Flora Belle Buckman reads comics. Perhaps due to her choice in comics she's a cynic, with a cynic's heart. But her cynicism demands that she believe what she sees with her own eyes, and when Tootie Tickham's new Ulysses 2000X vacuum cleaner sucks up a squirrel and turns him into a superhero she believes it.
Ulysses (the name she gives the squirrel) soon demonstrates great strength, the ability to fly, and a penchant for typing squirrel poetry on any typewriter or computer he can find. This, much to the disgust of Flora's mother, who as a professional romance novelist earns her living on the same typewriter Ulysses manages to use for his own compositions.
Soon, Flora, Tootie, William Spiver (Tootie's eccentric, exiled great-nephew), and Mr. George Buckman (Flora's father) are locked in battle with the forces of evil (Flora's mom) who want Ulysses dead. Dr. Meescham (the living one) becomes a source of comfort and a safehaven for the heroes as they destroy a donut restaurant, hold an ugly lamp hostage, and write (and speak) poetry.
Flora doesn't like William Spiver at first. He claims to be temporarily blind, utters precocious philosophical statements, and is just plain annoying. But soon they realize they're more alike than she thought: William Spiver is a sort of cynic in his own right, and where Flora's parents are divorced, William Spiver's father is dead and he doesn't like his mother's new husband, Tyrone.
The outrageous events of the novel (and they are outrageous, and hilarious, told only as Kate DiCamillo can tell them) are really no more than a foil for themes of loneliness, love, and loss. Flora loves Ulysses, and through their adventures together she sees that she is loved by others and in fact loves others herself.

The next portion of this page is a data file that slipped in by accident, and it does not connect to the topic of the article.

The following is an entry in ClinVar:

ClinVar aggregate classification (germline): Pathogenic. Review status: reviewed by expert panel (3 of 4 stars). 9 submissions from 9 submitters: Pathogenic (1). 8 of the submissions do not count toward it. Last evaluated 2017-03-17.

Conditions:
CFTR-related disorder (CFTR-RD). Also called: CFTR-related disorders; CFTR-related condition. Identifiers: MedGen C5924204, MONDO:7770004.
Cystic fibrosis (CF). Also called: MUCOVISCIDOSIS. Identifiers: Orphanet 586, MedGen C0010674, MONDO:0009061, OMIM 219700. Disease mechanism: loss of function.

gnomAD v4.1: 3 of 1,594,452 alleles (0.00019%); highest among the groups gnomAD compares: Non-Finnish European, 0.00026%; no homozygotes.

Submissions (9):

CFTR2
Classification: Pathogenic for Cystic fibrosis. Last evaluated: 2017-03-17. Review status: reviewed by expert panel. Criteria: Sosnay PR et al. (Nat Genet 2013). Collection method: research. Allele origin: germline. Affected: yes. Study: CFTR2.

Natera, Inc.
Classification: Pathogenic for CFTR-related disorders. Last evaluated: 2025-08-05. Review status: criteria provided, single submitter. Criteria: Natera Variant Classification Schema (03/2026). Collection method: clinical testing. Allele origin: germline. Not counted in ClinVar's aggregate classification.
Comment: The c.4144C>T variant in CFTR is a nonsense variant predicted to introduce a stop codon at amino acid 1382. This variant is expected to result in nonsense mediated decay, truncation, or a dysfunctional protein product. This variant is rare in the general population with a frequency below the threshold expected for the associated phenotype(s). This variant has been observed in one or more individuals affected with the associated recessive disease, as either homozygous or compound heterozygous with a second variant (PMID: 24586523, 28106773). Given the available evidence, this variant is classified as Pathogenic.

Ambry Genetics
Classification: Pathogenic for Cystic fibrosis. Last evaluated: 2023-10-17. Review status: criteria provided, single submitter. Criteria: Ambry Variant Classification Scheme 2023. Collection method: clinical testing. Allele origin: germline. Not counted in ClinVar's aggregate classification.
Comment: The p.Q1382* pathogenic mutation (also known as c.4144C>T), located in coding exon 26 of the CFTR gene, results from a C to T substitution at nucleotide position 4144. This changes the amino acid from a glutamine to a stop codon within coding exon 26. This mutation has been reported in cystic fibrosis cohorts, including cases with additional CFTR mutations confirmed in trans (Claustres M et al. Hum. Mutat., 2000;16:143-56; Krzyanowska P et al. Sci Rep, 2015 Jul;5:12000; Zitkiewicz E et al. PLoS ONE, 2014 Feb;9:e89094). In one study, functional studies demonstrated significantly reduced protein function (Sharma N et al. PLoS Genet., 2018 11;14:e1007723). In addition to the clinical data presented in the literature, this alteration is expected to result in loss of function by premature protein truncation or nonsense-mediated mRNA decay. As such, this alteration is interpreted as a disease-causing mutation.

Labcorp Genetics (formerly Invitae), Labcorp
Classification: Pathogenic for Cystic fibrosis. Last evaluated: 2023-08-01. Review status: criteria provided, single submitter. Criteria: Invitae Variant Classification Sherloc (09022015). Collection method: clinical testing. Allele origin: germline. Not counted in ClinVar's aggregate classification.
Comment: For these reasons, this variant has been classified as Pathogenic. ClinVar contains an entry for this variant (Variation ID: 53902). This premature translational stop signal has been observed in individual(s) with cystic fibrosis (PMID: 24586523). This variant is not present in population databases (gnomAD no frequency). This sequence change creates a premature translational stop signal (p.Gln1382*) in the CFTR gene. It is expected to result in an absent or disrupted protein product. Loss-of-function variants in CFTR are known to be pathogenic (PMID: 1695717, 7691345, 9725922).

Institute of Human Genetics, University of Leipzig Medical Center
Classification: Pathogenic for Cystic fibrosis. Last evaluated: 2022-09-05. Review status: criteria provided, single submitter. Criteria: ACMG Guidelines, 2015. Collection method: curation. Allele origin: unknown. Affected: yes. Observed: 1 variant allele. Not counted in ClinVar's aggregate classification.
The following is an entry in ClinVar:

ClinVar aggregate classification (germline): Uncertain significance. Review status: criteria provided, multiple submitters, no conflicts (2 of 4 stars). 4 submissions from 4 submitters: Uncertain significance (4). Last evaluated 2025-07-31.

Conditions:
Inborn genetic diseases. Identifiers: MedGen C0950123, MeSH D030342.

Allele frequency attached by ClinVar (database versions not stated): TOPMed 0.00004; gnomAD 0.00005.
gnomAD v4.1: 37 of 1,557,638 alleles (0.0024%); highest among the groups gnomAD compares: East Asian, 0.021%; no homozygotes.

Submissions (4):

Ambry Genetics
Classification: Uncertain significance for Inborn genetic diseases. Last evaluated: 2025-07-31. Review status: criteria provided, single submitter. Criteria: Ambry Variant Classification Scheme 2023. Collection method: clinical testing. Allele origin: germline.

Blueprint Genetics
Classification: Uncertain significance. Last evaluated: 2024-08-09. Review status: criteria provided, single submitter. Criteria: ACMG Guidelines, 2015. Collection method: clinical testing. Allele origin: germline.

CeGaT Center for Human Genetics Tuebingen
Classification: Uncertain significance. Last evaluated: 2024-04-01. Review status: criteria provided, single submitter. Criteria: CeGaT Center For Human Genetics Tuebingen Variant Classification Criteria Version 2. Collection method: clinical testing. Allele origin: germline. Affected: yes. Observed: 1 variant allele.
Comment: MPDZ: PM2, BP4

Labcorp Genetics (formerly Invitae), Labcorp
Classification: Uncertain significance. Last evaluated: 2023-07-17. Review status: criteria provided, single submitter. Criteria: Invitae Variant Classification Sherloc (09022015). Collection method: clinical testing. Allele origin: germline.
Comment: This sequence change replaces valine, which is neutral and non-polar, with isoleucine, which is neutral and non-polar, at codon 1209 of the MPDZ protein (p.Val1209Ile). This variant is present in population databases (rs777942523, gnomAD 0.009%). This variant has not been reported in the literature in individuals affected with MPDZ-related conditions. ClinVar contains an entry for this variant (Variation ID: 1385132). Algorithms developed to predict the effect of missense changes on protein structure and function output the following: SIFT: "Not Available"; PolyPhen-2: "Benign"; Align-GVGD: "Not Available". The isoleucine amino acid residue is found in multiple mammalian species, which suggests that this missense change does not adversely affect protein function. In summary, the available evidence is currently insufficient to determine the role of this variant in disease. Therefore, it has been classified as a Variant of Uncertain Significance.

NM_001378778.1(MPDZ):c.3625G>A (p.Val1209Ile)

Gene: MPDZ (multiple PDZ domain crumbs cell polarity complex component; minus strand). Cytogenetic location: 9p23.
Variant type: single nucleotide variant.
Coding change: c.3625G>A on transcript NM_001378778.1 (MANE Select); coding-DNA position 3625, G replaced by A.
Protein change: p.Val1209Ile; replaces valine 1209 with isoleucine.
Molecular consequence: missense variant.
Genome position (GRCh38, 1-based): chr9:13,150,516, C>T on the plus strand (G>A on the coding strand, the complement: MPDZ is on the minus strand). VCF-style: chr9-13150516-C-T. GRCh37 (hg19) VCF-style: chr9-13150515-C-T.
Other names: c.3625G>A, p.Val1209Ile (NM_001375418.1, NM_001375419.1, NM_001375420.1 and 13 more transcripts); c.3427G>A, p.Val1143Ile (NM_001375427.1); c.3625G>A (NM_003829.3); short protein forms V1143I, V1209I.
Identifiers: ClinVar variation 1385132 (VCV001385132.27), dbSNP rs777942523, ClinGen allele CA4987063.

Some parents will no doubt balk at Flora's rebellious streak. She talks back, and expresses deep resentment toward her mother. But this is precisely what DiCamillo intends to demonstrate: while Flora is responsible for her own actions, she's also been cast aside by her mother's devotion to her career, and Flora's behavior is largely a response to this.
Mr. George Buckman has suffered the same fate as his daughter. He's an unassuming man, clearly with not enough backbone, but he's lost without his daughter and without his wife. By the end of the book there's at least a hint that the parents are on the road to reconciliation, and that wrongs will be righted.
What sets Flora & Ulysses well beyond the pale of the majority of children's literature is the humor. DiCamillo has shown many times that she has an excellent grasp of comedic timing and wordplay, but here she excels. The illustrations by K. G. Campbell are brilliant, with many appearing as comic book panels to further the story.
This isn't the deepest or most meaningful of the Newbery Medal winning books. It's probably the funniest, and in many ways it's one of the most subtle since DiCamillo has mastered the art of telling through showing. It's also a huge improvement over the last few years, and gives us hope that there is good children's literature yet to be written. Until then, enjoy Flora & Ulysses.
Review by C. Hollis Crossman
C. Hollis Crossman used to be a child. Now he is a husband and father, teaches adult Sunday school in his Presbyterian congregation, and likes weird stuff. He might be a mythical creature, but he's definitely not a centaur. Read more of his reviews here.
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